A favorite of luxury travelers, Maison de la Luz is a gorgeously decorated hotel known for its idyllic guest house. The hotel has 67 suites, including over-the-top rooms like the Grand Studio suite, which can be joined with a one-bedroom suite to accommodate larger groups. If you’re looking to book a room in one of the best hotels in New Orleans, this is definitely a must-stay.

Hotel Peter and Paul

Once a church, rectory, schoolhouse, and convent, Hotel Peter and Paul has refurbished the former religious institution into a memorable boutique hotel.The schoolhouse has 59 rooms and the reception area; the convent has seven rooms and the Sundae Best Ice Cream shop; and the rectory features a brick-lined courtyard, on-site restaurant, and the last five rooms.

The Roosevelt New Orleans

Home to the Sazerac Restaurant, an outdoor pool, a rooftop bar, Waldorf Astoria spa, and polished guest rooms and suites, the historic Roosevelt New Orleans offers an opulent experience.

The Ritz-Carlton, New Orleans

Set in the heart of the French Quarter on famed Canal Street, guests can listen to live jazz at the Davenport Lounge, marvel at the authentic Beaux Arts architecture of the 1908 building, indulge in the spa’s VooDoo ritual, and dine at on-site M Bistro.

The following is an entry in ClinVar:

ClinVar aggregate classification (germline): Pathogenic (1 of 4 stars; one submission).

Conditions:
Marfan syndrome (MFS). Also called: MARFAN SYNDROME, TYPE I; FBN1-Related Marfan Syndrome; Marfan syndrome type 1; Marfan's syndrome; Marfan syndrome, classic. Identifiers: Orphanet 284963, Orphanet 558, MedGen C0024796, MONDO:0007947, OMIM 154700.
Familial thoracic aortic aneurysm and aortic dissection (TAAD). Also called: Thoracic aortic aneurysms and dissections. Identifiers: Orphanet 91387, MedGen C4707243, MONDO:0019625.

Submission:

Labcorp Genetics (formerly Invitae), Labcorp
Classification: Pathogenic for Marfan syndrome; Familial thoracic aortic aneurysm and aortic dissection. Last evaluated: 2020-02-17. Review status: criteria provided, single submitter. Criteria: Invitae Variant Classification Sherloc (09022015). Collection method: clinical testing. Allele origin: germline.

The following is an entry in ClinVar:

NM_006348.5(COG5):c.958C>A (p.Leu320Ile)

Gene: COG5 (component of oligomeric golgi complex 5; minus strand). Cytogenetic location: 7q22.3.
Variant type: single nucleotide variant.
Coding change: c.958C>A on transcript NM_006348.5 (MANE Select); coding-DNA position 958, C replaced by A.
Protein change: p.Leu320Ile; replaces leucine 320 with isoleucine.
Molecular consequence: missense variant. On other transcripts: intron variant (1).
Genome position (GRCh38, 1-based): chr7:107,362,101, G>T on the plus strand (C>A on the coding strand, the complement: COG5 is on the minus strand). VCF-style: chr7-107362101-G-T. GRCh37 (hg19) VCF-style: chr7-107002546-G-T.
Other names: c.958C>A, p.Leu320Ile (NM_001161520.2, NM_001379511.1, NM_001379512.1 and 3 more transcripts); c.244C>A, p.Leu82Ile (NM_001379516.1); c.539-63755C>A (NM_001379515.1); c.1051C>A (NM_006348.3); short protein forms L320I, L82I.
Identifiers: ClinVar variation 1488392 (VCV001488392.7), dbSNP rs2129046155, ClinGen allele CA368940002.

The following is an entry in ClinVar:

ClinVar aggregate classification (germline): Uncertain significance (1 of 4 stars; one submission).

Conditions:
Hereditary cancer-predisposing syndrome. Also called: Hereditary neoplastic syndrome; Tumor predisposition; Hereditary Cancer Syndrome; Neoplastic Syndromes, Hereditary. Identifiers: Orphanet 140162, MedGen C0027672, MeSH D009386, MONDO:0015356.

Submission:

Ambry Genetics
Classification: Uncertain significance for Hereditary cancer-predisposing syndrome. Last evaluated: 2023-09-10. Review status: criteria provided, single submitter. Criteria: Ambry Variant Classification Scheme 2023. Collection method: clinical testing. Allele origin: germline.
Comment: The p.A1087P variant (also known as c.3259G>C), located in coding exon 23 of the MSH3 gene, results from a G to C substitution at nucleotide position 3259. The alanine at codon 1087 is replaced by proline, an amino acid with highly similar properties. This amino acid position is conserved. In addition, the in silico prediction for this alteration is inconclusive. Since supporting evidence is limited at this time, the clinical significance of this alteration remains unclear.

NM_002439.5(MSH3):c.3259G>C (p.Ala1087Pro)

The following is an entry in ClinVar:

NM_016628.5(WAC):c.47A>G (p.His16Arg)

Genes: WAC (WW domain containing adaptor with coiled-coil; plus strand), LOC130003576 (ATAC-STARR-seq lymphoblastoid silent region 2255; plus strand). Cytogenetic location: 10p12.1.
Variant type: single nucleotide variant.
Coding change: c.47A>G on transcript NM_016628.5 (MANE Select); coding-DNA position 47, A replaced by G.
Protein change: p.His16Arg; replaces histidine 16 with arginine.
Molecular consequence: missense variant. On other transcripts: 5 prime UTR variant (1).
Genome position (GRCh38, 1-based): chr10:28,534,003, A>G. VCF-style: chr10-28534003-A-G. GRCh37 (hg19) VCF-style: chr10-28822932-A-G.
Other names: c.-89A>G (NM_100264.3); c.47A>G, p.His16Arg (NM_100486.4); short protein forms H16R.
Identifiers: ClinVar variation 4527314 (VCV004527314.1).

Melrose Mansion

This luxury boutique offers 14 rooms and suites, each with unique design, in the historic Faubourg Marigny neighborhood within walking distance to attractions like the French Market, Cafe du Monde, and Jackson Square.

Best Things to Do

French Market

French Market is a popular open-air market and food hall in New Orleans. The space has permanent food stalls serving local étouffée, char-broiled oysters, crawfish, and more. Culinary demonstrations and cultural events are held there as well.

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New Orleans Kayak Swamp Tours

New Orleans Kayak Swamp Tours offers a range of excursions, including a tour of Manchac Swamp, an extended bayou tour along Shell Bank, and an introduction to the scenic Honey Island Swamp. The discovery experiences are educational, ecological, and cultural.